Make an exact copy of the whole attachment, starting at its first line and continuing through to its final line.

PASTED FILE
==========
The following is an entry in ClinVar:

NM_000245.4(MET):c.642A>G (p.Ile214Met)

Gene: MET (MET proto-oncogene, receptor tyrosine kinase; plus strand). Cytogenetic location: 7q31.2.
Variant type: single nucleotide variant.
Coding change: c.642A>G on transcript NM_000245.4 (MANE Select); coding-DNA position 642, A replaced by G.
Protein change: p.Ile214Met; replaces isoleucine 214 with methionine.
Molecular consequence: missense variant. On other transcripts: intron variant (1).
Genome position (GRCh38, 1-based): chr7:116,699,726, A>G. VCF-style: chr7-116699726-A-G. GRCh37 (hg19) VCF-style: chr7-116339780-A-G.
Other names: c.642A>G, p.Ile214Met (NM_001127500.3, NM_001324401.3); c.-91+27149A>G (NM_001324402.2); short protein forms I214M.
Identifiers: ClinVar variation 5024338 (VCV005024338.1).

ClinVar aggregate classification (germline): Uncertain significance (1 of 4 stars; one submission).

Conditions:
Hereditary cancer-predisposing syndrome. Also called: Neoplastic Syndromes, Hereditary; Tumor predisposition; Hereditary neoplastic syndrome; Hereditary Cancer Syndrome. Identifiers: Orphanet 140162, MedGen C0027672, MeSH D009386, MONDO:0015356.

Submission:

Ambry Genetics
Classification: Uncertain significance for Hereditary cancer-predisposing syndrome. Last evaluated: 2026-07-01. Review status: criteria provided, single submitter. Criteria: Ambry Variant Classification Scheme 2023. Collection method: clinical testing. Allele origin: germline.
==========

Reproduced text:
The following is an entry in ClinVar:

NM_000245.4(MET):c.642A>G (p.Ile214Met)

Gene: MET (MET proto-oncogene, receptor tyrosine kinase; plus strand). Cytogenetic location: 7q31.2.
Variant type: single nucleotide variant.
Coding change: c.642A>G on transcript NM_000245.4 (MANE Select); coding-DNA position 642, A replaced by G.
Protein change: p.Ile214Met; replaces isoleucine 214 with methionine.
Molecular consequence: missense variant. On other transcripts: intron variant (1).
Genome position (GRCh38, 1-based): chr7:116,699,726, A>G. VCF-style: chr7-116699726-A-G. GRCh37 (hg19) VCF-style: chr7-116339780-A-G.
Other names: c.642A>G, p.Ile214Met (NM_001127500.3, NM_001324401.3); c.-91+27149A>G (NM_001324402.2); short protein forms I214M.
Identifiers: ClinVar variation 5024338 (VCV005024338.1).

ClinVar aggregate classification (germline): Uncertain significance (1 of 4 stars; one submission).

Conditions:
Hereditary cancer-predisposing syndrome. Also called: Neoplastic Syndromes, Hereditary; Tumor predisposition; Hereditary neoplastic syndrome; Hereditary Cancer Syndrome. Identifiers: Orphanet 140162, MedGen C0027672, MeSH D009386, MONDO:0015356.

Submission:

Ambry Genetics
Classification: Uncertain significance for Hereditary cancer-predisposing syndrome. Last evaluated: 2026-07-01. Review status: criteria provided, single submitter. Criteria: Ambry Variant Classification Scheme 2023. Collection method: clinical testing. Allele origin: germline.